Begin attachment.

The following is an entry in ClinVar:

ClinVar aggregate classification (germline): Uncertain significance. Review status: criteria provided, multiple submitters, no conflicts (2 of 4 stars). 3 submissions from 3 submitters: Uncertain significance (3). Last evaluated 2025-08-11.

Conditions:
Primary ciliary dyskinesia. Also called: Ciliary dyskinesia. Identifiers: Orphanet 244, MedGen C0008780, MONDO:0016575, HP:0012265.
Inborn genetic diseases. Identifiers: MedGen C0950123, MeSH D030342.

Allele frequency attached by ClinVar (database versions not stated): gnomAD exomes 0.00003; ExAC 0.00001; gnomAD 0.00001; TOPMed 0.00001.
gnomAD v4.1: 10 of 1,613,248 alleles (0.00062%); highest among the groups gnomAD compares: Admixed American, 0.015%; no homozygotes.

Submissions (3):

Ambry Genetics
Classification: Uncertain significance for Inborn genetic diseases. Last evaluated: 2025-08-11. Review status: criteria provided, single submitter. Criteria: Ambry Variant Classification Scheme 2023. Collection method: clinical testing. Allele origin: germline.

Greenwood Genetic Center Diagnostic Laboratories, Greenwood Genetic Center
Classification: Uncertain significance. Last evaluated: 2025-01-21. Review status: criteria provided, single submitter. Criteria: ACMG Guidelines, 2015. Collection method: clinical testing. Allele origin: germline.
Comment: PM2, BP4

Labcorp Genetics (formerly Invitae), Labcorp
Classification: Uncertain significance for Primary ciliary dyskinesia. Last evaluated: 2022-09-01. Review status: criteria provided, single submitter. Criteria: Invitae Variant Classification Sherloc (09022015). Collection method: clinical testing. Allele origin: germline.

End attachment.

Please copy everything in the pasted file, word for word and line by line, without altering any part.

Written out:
The following is an entry in ClinVar:

ClinVar aggregate classification (germline): Uncertain significance. Review status: criteria provided, multiple submitters, no conflicts (2 of 4 stars). 3 submissions from 3 submitters: Uncertain significance (3). Last evaluated 2025-08-11.

Conditions:
Primary ciliary dyskinesia. Also called: Ciliary dyskinesia. Identifiers: Orphanet 244, MedGen C0008780, MONDO:0016575, HP:0012265.
Inborn genetic diseases. Identifiers: MedGen C0950123, MeSH D030342.

Allele frequency attached by ClinVar (database versions not stated): gnomAD exomes 0.00003; ExAC 0.00001; gnomAD 0.00001; TOPMed 0.00001.
gnomAD v4.1: 10 of 1,613,248 alleles (0.00062%); highest among the groups gnomAD compares: Admixed American, 0.015%; no homozygotes.

Submissions (3):

Ambry Genetics
Classification: Uncertain significance for Inborn genetic diseases. Last evaluated: 2025-08-11. Review status: criteria provided, single submitter. Criteria: Ambry Variant Classification Scheme 2023. Collection method: clinical testing. Allele origin: germline.

Greenwood Genetic Center Diagnostic Laboratories, Greenwood Genetic Center
Classification: Uncertain significance. Last evaluated: 2025-01-21. Review status: criteria provided, single submitter. Criteria: ACMG Guidelines, 2015. Collection method: clinical testing. Allele origin: germline.
Comment: PM2, BP4

Labcorp Genetics (formerly Invitae), Labcorp
Classification: Uncertain significance for Primary ciliary dyskinesia. Last evaluated: 2022-09-01. Review status: criteria provided, single submitter. Criteria: Invitae Variant Classification Sherloc (09022015). Collection method: clinical testing. Allele origin: germline.